Stretching Series: Keeping Shoulder Joints Healthy
Shoulder issues are common in clients we see at East Wellbeing. Our shoulders maneuver every time we use our hands, talk on the phone, walk and even sleep. That's right they don't even get a rest when we sleep. According to LiveStrong.com 41% of people sleep on their side. So although the shoulder joint has the widest range of motion anywhere on your body it is often prone to over use and injury. The shoulder can be strained, sprained, separated, dislocated, or suffer from tendinitis, frozen shoulder, fractures, arthritis and torn rotator cuffs. Often some of these symptoms of injury go untreated or even unnoticed for weeks. If you catch shoulder injury early, you may be able to improve your mobility with just a few stretches.
Test your mobility below and if you feel any tightness, strain or pain. Try these stretches that you can do at the office or at home to gain more mobility. No equipment needed!
Test Your Shoulder Mobility:
Abduction - Standing, place your open hands on your thighs (arms straight) and raise your arms palms facing the floor up as high as they go. The normal healthy range is approximately 150 degrees.
Abduction Stretch - Stand in an open doorway with your left side next to the door jam. Raise your right arm up as high as it goes palm facing the door jam. Place your palm on the right door jam and lean into it. You may need to step your right foot to ward your raised arm for balance. Switch sides.
Flexion - Standing, place your arms at your sides your palms facing behind you. Raise your arms as far in front of you as they go. Normal range of motion is 180 degrees. So your finger tips should point at the ceiling.
Flexion Stretch - With a straight arm, begin by standing in front of a wall and walking your fingers up the wall. Inch toward the wall as your arm raises as far as it can go without pain. You may feel tension due to strained muscles or ligaments, but you should stop before there is pain.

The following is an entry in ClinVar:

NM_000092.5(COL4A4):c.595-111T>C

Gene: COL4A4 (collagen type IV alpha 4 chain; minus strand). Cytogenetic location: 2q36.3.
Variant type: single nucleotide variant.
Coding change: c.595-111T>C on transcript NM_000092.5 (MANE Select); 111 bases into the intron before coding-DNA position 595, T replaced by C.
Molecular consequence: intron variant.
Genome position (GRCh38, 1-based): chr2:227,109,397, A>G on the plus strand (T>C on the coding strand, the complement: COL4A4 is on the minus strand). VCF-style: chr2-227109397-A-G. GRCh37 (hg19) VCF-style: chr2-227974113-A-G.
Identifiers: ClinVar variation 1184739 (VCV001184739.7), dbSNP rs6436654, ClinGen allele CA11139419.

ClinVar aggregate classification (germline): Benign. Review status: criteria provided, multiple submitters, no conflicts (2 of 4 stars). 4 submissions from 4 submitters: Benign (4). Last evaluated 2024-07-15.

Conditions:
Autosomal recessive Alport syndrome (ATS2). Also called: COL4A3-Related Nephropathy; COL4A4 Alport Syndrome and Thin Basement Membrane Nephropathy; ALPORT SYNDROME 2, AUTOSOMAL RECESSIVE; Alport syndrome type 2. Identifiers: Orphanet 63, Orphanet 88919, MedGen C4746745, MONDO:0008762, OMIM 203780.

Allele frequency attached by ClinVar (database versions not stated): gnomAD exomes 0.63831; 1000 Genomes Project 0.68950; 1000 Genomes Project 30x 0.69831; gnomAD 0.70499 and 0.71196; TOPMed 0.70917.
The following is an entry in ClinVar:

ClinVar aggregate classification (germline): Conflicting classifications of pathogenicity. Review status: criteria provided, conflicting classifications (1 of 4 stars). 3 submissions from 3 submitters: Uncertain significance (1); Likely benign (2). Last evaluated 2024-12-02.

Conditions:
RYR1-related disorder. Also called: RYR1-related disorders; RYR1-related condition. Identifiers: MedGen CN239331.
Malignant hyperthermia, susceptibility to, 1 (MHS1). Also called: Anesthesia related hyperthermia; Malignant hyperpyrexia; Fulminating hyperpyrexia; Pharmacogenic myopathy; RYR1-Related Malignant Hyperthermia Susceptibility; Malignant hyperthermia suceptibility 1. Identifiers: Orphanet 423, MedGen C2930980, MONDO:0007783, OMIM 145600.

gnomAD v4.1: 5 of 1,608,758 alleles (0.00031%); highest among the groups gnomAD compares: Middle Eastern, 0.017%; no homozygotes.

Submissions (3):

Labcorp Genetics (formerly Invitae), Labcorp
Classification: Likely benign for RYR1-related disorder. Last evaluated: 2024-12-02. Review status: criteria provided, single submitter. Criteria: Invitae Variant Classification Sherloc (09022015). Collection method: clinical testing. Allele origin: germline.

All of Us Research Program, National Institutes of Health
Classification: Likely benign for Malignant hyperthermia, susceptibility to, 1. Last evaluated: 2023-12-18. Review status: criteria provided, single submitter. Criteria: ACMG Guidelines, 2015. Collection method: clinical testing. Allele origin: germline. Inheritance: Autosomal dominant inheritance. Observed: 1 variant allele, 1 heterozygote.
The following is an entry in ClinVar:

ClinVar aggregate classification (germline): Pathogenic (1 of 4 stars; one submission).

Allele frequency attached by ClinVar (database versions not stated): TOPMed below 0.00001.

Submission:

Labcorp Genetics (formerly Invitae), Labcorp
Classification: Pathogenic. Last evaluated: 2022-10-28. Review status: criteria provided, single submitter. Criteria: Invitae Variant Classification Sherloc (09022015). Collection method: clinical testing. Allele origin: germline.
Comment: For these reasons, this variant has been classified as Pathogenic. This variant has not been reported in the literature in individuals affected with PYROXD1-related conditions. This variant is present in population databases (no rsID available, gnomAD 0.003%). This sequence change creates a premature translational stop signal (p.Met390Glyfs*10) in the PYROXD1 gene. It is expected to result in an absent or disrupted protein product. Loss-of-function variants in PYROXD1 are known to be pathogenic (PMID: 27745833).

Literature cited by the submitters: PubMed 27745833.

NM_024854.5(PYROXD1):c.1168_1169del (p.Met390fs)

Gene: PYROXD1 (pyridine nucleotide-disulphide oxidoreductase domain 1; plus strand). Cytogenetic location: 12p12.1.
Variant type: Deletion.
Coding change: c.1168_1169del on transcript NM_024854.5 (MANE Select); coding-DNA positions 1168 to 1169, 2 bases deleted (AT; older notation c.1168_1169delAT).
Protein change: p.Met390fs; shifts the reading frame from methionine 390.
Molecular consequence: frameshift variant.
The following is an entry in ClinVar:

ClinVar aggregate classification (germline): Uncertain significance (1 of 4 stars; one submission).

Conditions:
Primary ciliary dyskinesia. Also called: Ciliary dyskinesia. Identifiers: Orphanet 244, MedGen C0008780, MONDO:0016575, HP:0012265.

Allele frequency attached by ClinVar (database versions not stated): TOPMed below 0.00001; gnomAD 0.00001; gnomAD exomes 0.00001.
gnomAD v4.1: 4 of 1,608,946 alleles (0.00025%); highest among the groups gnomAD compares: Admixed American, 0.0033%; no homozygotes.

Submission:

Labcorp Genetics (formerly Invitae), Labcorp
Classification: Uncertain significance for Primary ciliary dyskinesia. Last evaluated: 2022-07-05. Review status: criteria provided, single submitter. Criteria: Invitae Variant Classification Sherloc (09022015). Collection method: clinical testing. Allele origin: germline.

Extension - Standing, place your arms at your sides with your palms facing your thighs. Lift your arms straight back, behind you as far as you can. Normal range of motion here is much less 45 - 60 degrees on average.
Extension Stretch - Place both hands behind your back and grasp your fingers. Gradually raise your hands upward.
If this is too challenging, try this:
Stand in a doorway with fingertips down palms on the door jam. Slowly walk through the doorway but keep your hands on the door jam. You should feel a nice stretch.
Lateral (External) Rotation - Bend the right elbow and place it at your side with your palm in front of your body facing upward. Leave your elbow in place while you rotate your right hand so that it is facing the right as though you are awkwardly holding a tray. Normal range of motion is 90 degrees.
Lateral Rotation Stretch - At home grab a long spoon, at work perhaps a ruler, something about 14 to 20 inches long. With your elbows at your side, move the object left and hold and then right and hold.
Medial (Internal) Rotation - Straighten the arm out to the side of your body palm down. Then move the arm across the center of body as though your are pointing at something across from your opposite shoulder. Typical range of motion is 70 to 90 degrees.
Medial Rotation Stretch - Lying on a couch or bed, line your right side of your body up to the edge with one foot planted on the floor. Bring your arm out to your side and form a 90 degree angle with your elbow your palm facing the ceiling. Allow your arm to rest in this position. If you are experiencing acute pain this action should be assisted.
If you do notice significant strain, or pain acupuncture can help. Contact your healthcare provider if you notice significant lack of mobility or pain. Typically the best course of action at home is RICE (Rest, Ice, Compression and Elevation).
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